My official finish time was 32:25:59. Obviously, Joe made sure we got out 36 hours in by having us put the rest of the hay back in the barn, and this time I carried 1 bale at a time.

My heart is so full from this race. It is truly the hardest event I have been a part of. Sure, the Death Race is all about pushing you past the point 1236800_10200554701415707_715047847_nand sometimes being downright cruel at times. But, I can say that hour for hour, task for task, The Ultimate Suck was by far tougher, and this is with everyone, from Joe and Nicole to all the volunteers and everyone involved being positive, uplifting, supportive, and showing love too all the racers and crew. If Joe and Nicole wanted people to quit, they would have no finishers, that is a guarantee. A special thanks to Joe and Nicole Decker for being 2 of the most gracious, honorable people I have ever met. I am honored and humbled to even know you.1236869_10200559933586508_792065534_n

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Midwest Super CFS Recap 2013

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Things happen in life that are not fair, that test your faith in people, maybe even give up on society.  We all have been there at some point or another so when you become a part of something so pure, whole, and unstoppable, you hold onto it and would die protecting it.  That is the Corn Fed Spartans OLYMPUS DIGITAL CAMERAand it was no different at the Spartan Super at Cliffs Insane Off-Road Park in Marseilles, Illinois on June 19-21.  With camping a half mile away and a weekend of Corn Fed, things always happen and it’s a perfect combination of the best medicine to get people back on track.   Personally, I took a different approach to it this year.  This race 2 years ago was a sprint, the first of many which catapulted the drive to bring a race to Indiana and, more importantly, create a team that holds the standard for pushing the envelope all the while keeping a family feel to it, the Corn Fed Spartans.  I did not participate in the Hurricane Heat but instead got another involved that I have a feeling will take Spartan Race by storm with his extreme motivational talent and drive to make his clients be the best they can be.  Coach Pain Dwayne has quickly became a friend and motivator for me and to see 1003321_10151739997808766_1695130555_nhis excitement while driving the HH group was exactly why all of us lean towards Spartan Race as being the best OCR out there.  From seeing the pictures from the HH, it looked to be one for the ages with the pain yet happiness in their faces.  Great job HH’ers.  You have earned your spot in this elite team of great individuals.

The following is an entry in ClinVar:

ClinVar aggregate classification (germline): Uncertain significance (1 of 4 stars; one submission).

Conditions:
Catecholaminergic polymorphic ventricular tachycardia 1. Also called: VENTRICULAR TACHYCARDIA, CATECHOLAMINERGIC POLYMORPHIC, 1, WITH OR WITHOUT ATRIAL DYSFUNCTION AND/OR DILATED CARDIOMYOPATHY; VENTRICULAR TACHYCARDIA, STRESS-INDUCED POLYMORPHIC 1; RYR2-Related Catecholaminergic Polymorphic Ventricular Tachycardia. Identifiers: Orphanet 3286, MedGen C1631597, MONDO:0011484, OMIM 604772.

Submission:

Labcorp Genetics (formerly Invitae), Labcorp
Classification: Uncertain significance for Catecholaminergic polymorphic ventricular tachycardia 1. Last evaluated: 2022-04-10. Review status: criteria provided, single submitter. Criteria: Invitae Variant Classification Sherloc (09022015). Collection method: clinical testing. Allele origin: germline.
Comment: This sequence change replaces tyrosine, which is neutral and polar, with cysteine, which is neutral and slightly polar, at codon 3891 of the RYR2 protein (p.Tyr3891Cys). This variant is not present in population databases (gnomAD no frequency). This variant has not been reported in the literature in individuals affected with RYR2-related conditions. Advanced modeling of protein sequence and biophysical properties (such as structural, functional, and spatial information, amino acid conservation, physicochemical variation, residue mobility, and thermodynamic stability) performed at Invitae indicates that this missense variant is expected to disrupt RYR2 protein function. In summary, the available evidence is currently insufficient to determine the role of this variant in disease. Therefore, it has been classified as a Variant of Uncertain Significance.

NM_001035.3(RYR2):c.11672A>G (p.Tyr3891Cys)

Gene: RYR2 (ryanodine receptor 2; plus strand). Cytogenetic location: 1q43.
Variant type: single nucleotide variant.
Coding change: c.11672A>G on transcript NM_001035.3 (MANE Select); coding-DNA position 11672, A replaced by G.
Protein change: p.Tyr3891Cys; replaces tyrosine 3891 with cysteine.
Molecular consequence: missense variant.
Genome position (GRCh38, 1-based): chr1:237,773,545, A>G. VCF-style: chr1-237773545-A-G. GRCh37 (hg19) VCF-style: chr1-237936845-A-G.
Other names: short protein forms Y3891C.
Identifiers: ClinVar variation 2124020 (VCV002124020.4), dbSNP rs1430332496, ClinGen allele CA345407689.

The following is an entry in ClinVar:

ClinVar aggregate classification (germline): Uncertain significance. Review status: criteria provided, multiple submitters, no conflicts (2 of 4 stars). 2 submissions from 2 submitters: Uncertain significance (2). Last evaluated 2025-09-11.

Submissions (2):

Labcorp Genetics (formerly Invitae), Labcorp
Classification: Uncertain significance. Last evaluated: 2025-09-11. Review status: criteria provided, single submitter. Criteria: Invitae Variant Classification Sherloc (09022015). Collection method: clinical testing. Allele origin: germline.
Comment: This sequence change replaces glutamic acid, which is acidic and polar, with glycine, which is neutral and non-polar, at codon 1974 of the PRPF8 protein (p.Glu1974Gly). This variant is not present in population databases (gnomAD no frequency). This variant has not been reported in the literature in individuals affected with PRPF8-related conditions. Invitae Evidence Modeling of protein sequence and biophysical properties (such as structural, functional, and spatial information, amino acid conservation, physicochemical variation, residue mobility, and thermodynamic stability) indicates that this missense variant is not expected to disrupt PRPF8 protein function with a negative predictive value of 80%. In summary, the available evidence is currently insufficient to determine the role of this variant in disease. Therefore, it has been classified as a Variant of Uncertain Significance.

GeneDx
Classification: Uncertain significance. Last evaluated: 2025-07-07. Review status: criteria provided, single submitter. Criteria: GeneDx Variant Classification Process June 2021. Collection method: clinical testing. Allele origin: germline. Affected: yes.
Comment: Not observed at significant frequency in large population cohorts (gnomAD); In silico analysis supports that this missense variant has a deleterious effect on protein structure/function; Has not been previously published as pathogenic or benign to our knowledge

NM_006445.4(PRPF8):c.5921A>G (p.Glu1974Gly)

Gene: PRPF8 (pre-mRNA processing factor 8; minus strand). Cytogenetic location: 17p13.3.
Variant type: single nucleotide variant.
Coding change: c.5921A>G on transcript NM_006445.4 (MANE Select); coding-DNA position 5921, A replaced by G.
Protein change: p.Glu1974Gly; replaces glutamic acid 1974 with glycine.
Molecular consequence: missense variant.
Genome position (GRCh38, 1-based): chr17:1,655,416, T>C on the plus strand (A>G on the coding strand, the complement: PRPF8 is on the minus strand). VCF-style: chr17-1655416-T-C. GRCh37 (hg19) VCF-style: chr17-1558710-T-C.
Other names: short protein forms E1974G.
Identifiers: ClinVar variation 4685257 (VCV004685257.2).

Saturday morning Candie and I promised Mike Morris, Head Race Director, that we would pre run the course to make sure to properly tag areas that may cause people to get lost.  Having done the first half and going backwards on the second half, it looked to be a rough, rugged course that reflected the very first race Spartan Race put on here….except twice as long!  Being the only one on the course and out in the middle of nowhere gave me time to think about what the last 1 1/2 years has meant to so many.  What these races mean to so many.  How the difficulty of mud, water, obstacles, and some running gets people out of the house and makes them accomplish things they never thought they would.  I love this stuff!